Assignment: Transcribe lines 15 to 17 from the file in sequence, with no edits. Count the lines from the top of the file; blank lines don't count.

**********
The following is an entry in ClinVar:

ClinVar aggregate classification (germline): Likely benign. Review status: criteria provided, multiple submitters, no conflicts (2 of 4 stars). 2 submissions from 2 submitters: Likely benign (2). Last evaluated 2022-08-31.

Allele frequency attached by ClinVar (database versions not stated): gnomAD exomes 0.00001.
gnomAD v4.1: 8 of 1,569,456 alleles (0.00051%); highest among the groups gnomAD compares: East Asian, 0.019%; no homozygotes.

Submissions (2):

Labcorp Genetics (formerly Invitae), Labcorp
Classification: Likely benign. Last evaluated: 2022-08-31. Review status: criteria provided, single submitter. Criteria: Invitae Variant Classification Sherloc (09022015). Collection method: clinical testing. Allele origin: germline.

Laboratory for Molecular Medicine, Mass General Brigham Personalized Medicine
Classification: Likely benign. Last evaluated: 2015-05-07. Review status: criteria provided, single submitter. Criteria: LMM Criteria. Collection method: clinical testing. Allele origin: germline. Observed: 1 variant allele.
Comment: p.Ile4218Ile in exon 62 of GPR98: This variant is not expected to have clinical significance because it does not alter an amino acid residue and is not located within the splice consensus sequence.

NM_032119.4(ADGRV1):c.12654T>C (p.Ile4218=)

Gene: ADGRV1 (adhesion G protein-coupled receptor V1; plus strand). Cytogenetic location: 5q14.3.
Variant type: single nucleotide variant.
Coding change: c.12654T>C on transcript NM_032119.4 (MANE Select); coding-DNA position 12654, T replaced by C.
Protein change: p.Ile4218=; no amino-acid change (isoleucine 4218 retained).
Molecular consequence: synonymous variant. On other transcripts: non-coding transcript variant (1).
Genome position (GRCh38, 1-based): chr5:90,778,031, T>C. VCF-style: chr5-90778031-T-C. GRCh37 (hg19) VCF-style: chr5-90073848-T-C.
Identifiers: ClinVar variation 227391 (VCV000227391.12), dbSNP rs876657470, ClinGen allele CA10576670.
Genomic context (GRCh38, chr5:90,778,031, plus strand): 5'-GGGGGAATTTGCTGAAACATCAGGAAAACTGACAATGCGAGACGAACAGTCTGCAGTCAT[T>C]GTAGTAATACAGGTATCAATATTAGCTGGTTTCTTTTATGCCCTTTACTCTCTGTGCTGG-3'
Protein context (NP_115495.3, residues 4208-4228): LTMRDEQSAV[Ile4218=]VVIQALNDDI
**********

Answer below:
Protein change: p.Ile4218=; no amino-acid change (isoleucine 4218 retained).
Molecular consequence: synonymous variant. On other transcripts: non-coding transcript variant (1).
Genome position (GRCh38, 1-based): chr5:90,778,031, T>C. VCF-style: chr5-90778031-T-C. GRCh37 (hg19) VCF-style: chr5-90073848-T-C.